Friday, October 31, 2008

Memento Mori: A Halloween Related Post

Post-mortem photography (also known as memorial portraiture or memento mori) is the practice of photographing the recently deceased.

From the above link:
The invention of the daguerreotype in 1839 made portraiture much more commonplace, as many of those who were unable to afford the commission of a painted portrait could afford to sit for a photography session. This cheaper and quicker method also provided the middle class with a means for memorializing dead loved ones.

These photographs served less as a reminder of mortality than as a keepsake to remember the deceased. This was especially common with infants and young children; Victorian era childhood mortality rates were extremely high, and a post-mortem photograph might be the only image of the child the family ever had. The later invention of the carte de visite, which allowed multiple prints to be made from a single negative, meant that copies of the image could be mailed to relatives.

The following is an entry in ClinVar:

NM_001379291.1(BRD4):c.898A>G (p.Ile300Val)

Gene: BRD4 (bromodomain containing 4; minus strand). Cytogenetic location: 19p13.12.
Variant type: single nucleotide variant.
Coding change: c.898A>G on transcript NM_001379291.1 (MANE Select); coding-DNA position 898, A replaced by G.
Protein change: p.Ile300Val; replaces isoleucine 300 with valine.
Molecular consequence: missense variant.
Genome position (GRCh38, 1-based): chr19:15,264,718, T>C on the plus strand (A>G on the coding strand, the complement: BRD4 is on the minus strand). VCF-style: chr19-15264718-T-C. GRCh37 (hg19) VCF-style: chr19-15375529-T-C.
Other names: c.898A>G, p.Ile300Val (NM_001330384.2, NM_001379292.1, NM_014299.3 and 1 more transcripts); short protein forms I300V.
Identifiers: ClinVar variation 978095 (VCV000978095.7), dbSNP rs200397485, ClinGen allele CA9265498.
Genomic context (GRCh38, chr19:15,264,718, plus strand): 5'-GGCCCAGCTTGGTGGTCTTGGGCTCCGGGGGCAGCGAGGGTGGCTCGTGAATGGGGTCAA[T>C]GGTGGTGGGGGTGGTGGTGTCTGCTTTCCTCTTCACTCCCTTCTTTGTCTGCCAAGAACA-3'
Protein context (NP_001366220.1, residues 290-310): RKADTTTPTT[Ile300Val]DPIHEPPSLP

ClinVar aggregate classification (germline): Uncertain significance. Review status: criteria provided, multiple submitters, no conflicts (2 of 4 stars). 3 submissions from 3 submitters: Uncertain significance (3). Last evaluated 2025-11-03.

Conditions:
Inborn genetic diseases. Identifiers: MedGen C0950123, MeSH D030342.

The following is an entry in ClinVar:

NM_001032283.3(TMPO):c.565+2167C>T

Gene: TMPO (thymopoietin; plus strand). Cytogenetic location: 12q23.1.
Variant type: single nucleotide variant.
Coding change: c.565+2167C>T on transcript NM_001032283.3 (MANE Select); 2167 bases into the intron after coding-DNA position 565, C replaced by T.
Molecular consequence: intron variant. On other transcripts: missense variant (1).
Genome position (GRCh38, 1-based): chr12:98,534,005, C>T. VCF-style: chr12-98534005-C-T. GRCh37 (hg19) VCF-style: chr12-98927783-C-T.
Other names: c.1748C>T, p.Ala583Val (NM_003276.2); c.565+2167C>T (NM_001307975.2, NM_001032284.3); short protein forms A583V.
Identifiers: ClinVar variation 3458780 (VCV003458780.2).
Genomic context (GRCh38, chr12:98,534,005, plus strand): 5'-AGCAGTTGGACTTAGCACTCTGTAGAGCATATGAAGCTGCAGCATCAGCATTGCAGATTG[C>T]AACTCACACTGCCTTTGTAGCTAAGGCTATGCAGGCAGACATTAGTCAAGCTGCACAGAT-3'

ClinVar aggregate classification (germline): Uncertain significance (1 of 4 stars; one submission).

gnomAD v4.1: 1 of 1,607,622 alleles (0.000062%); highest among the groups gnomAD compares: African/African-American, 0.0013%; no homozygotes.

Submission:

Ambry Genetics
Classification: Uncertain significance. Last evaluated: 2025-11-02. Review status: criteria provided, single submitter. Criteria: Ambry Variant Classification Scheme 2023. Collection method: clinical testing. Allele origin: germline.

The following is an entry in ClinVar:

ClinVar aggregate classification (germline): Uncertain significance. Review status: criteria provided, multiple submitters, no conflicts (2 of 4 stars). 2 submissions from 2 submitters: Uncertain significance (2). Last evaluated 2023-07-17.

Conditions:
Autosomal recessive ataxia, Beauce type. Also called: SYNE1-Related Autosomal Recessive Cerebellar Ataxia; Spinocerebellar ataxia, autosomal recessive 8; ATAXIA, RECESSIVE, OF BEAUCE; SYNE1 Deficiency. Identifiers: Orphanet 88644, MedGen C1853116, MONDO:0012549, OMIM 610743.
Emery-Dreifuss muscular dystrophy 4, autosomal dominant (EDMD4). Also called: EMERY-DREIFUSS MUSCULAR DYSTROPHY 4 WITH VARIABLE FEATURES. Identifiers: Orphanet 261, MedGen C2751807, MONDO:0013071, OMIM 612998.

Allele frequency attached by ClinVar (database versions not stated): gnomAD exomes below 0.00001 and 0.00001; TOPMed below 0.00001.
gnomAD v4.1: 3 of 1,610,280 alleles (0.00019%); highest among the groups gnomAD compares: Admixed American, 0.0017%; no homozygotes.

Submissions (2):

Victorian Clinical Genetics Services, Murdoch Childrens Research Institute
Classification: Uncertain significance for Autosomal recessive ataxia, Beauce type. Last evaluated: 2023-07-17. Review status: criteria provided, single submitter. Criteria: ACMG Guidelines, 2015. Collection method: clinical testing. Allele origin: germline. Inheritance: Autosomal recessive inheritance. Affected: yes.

The practice eventually peaked in popularity around the end of the 19th century and died out as "snapshot" photography became more commonplace, although a few examples of formal memorial portraits were still being produced well into the 20th century.


Syrian bishop seated in state at his funeral (ca. 1945).

---see: Victorian post-mortem photography.

---Guess who is dead in this photo?

See more examples: Here. While post-mortem photography seems morbid and spooky to us, at the turn of the century, it was one of the only affordable methods of photography for poor families at the time. Post-mortem photography seemed to have waned around World War 2, but has been revitalized by The Now I Lay Me Down to Sleep Foundation to provide comfort, hope and closure for parents who lose their babies in child birth or through other birth defects.

See also:

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